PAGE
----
“We’ve set it up different this year and changed things around at the Precinct.

“We will have tractors, machinery, and everything from hot rods to boats on display.

“All classes of vehicles: vintage, veteran, historic and classic, will proudly be shown also.”

Ian said he was excited with the inclusion of tractor dealers this year which would provide more information to the community.

Car enthusiasts will have the chance to show off their pride and joy, by turning up to the University Drive entry from 6 am on the day to be set up by 8.30 am, with gates opening to the public at 9 am.

It’s $2 entry and the proceeds will be going to local charity Rotary House and allied health services in the Bundaberg Region.

Heritage Car, Truck, Bike and Machinery Show will be held at Bundaberg Recreational Precinct from 9 am to 2 pm on Saturday 20 May.

For trade stand information phone Gary on 0488 030 245 or for general information the event head to the Facebook page.

What's on

On by Circa will leave audience in awe

Emma Turnbull

Audiences will be left in awe as they immerse in contemporary circus as On by Circa performs at the Moncrieff Entertainment Centre.

Over the past two decades Circa has forged a reputation as the most artistically audacious circus on the planet.

Now it returns to the Bundaberg Region for the fourth time, on 23 May, to present its newest production, On by Circa.

Associate and Tour Director Kristen Maloney said On by Circa was about chance encounters, new connections and the show displayed what it means to be human.

“The idea stemmed from the desire for physical connection, relationships and touch after Covid lockdowns,” Kristen said.

“In the performance, we explore the lives of eight strangers and how their paths cross in the courtyard of an apartment block.

“We have stripped back the stage elements to the essential ingredients: eight extraordinarily talented acrobats, a score by Melbourne composer Jethro Woodward and a striking lighting design by Paul Jackson.

“By layering bodies, sound and light, we have created complex acrobatic sequences with sharp moments of close-up intimacy.

“At its heart On by Circa is a stripped back circus that is uncompromisingly bold and unashamedly athletic.”

Kristen said the Bundaberg audience would be moved by the performance.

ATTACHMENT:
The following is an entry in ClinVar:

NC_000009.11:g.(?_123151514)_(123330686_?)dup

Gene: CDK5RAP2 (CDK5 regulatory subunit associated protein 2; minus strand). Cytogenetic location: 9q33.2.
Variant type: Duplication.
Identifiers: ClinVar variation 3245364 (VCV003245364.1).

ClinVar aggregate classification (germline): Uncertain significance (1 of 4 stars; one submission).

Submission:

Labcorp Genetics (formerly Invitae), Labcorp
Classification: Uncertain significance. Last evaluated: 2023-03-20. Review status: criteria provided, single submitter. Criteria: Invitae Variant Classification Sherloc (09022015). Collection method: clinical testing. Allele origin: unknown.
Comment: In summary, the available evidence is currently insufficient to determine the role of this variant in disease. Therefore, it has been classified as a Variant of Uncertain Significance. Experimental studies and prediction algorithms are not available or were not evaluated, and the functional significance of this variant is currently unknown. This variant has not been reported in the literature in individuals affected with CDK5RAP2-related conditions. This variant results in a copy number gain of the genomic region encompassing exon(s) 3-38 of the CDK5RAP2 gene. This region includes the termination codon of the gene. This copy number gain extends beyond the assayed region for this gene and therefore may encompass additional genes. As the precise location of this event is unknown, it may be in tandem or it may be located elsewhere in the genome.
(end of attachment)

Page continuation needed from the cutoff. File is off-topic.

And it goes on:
“There is universality about the physicality, the fragility, the strength and artistry of contemporary circus and its ability to create stories that can excite, make us think and entertain,” she said.

“Regardless of how much experience an audience member has of going to the theatre, contemporary circus is open to everyone and we hope On by Circa moves people and makes them think and feel something.”

Kristen said during past visits to the Bundaberg Region, the Circa crew had enjoyed their time and they were looking forward to returning.

“Circa has travelled to Bundaberg in 2011, 2016 and 2017 and we are delighted to be back,” she said.

“The highlight was connecting with new audiences and we are excited to do so again with On by Circa.

“In 2023, On by Circa has so far toured to nineteen regional venues and performed in front of many supportive, kind and delighted audiences.

“We can’t wait for Bundaberg audiences to see stripped back circus that is bold, athletic, stylish and thrilling. Also, visiting the Bundaberg Rum Distillery is always a highlight!”

On by Circa

When: 8 pm Tuesday 23 May
Where: Moncrieff Entertainment Centre
To purchase tickets: Click here

Image credit: Pia Johnson

In Our Group with Bundaberg Players

Emma Turnbull

Bundaberg Players is a group of creative-loving locals who enjoy everything about the arts in the Bundaberg Region. Secretary Trish Mears shares the fascinating history and the on-stage and backstage workings of the local organisation.

The Playhouse Theatre, Bundaberg, is home to the Bundaberg Players Inc. 

Bundaberg Players is a group of volunteers dedicated to working together to promote the arts in the Wide Bay region, while learning new skills and making friends as part of a dynamic community organisation.

The Bundaberg Players stage six productions a year across a broad range of genres, including comedies, thrillers, musical, theatre restaurants, rehearsed readings and youth productions. 

What significant events do you hold each year?

We have some incredible shows on this year – (which started) with the musical Shrek in March, followed by Glorious, a hilarious true story this month, our Youth Theatre production of The Addams Family in June/July, Theatre Restaurant Rome Sweet Rome in August, classic drama Who’s Afraid of Virginia Woolf in October and a great comedy The Vicar of Dibley in November/December. 

What is the history of Bundaberg Players?

We were first established in 1950 and have performed 489 shows since then.